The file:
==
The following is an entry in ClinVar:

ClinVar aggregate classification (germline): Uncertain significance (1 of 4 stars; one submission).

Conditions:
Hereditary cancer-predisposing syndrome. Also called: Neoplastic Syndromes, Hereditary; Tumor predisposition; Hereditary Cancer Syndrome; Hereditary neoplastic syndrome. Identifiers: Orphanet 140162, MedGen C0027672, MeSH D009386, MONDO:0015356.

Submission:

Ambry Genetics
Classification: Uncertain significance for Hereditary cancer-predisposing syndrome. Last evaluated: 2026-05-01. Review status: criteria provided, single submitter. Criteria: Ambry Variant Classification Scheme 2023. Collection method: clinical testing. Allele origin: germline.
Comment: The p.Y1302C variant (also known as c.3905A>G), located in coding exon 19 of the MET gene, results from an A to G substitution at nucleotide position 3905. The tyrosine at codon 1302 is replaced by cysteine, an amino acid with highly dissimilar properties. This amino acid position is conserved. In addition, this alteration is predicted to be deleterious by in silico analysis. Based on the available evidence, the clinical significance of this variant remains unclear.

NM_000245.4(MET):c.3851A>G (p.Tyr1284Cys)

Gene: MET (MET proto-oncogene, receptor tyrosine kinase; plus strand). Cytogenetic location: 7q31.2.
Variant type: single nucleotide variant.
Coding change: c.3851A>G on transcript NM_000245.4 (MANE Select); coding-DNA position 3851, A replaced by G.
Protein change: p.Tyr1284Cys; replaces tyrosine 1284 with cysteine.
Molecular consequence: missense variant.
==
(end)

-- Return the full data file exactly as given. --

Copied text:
The following is an entry in ClinVar:

ClinVar aggregate classification (germline): Uncertain significance (1 of 4 stars; one submission).

Conditions:
Hereditary cancer-predisposing syndrome. Also called: Neoplastic Syndromes, Hereditary; Tumor predisposition; Hereditary Cancer Syndrome; Hereditary neoplastic syndrome. Identifiers: Orphanet 140162, MedGen C0027672, MeSH D009386, MONDO:0015356.

Submission:

Ambry Genetics
Classification: Uncertain significance for Hereditary cancer-predisposing syndrome. Last evaluated: 2026-05-01. Review status: criteria provided, single submitter. Criteria: Ambry Variant Classification Scheme 2023. Collection method: clinical testing. Allele origin: germline.
Comment: The p.Y1302C variant (also known as c.3905A>G), located in coding exon 19 of the MET gene, results from an A to G substitution at nucleotide position 3905. The tyrosine at codon 1302 is replaced by cysteine, an amino acid with highly dissimilar properties. This amino acid position is conserved. In addition, this alteration is predicted to be deleterious by in silico analysis. Based on the available evidence, the clinical significance of this variant remains unclear.

NM_000245.4(MET):c.3851A>G (p.Tyr1284Cys)

Gene: MET (MET proto-oncogene, receptor tyrosine kinase; plus strand). Cytogenetic location: 7q31.2.
Variant type: single nucleotide variant.
Coding change: c.3851A>G on transcript NM_000245.4 (MANE Select); coding-DNA position 3851, A replaced by G.
Protein change: p.Tyr1284Cys; replaces tyrosine 1284 with cysteine.
Molecular consequence: missense variant.